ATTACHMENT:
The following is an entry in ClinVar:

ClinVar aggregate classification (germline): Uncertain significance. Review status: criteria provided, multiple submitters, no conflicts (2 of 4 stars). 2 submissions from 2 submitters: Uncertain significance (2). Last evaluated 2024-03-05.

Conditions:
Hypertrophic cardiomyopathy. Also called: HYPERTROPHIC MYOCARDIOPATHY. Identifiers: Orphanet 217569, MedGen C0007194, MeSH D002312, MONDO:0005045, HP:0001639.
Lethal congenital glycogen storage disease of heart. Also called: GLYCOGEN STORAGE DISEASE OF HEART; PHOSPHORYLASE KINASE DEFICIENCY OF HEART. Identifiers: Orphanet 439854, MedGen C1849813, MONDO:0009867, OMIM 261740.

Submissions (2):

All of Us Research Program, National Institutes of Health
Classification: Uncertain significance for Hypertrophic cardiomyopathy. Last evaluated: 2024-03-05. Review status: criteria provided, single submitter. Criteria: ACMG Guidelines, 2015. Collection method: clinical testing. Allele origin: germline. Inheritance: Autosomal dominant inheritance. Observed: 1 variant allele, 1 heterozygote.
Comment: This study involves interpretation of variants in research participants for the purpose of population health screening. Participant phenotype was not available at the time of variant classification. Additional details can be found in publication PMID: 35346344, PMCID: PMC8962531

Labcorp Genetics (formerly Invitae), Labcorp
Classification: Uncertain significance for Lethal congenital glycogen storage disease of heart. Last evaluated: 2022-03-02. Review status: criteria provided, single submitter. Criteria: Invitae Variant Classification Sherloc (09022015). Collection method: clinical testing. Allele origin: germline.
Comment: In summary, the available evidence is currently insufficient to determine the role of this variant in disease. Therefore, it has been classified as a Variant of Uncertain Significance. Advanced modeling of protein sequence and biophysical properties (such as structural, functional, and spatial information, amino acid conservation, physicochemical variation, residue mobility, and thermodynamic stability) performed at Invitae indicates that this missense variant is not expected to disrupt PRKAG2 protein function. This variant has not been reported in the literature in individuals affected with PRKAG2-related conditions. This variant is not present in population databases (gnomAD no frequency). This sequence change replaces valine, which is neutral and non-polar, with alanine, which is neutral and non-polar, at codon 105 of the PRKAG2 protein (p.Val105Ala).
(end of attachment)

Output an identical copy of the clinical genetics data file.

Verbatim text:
The following is an entry in ClinVar:

ClinVar aggregate classification (germline): Uncertain significance. Review status: criteria provided, multiple submitters, no conflicts (2 of 4 stars). 2 submissions from 2 submitters: Uncertain significance (2). Last evaluated 2024-03-05.

Conditions:
Hypertrophic cardiomyopathy. Also called: HYPERTROPHIC MYOCARDIOPATHY. Identifiers: Orphanet 217569, MedGen C0007194, MeSH D002312, MONDO:0005045, HP:0001639.
Lethal congenital glycogen storage disease of heart. Also called: GLYCOGEN STORAGE DISEASE OF HEART; PHOSPHORYLASE KINASE DEFICIENCY OF HEART. Identifiers: Orphanet 439854, MedGen C1849813, MONDO:0009867, OMIM 261740.

Submissions (2):

All of Us Research Program, National Institutes of Health
Classification: Uncertain significance for Hypertrophic cardiomyopathy. Last evaluated: 2024-03-05. Review status: criteria provided, single submitter. Criteria: ACMG Guidelines, 2015. Collection method: clinical testing. Allele origin: germline. Inheritance: Autosomal dominant inheritance. Observed: 1 variant allele, 1 heterozygote.
Comment: This study involves interpretation of variants in research participants for the purpose of population health screening. Participant phenotype was not available at the time of variant classification. Additional details can be found in publication PMID: 35346344, PMCID: PMC8962531

Labcorp Genetics (formerly Invitae), Labcorp
Classification: Uncertain significance for Lethal congenital glycogen storage disease of heart. Last evaluated: 2022-03-02. Review status: criteria provided, single submitter. Criteria: Invitae Variant Classification Sherloc (09022015). Collection method: clinical testing. Allele origin: germline.
Comment: In summary, the available evidence is currently insufficient to determine the role of this variant in disease. Therefore, it has been classified as a Variant of Uncertain Significance. Advanced modeling of protein sequence and biophysical properties (such as structural, functional, and spatial information, amino acid conservation, physicochemical variation, residue mobility, and thermodynamic stability) performed at Invitae indicates that this missense variant is not expected to disrupt PRKAG2 protein function. This variant has not been reported in the literature in individuals affected with PRKAG2-related conditions. This variant is not present in population databases (gnomAD no frequency). This sequence change replaces valine, which is neutral and non-polar, with alanine, which is neutral and non-polar, at codon 105 of the PRKAG2 protein (p.Val105Ala).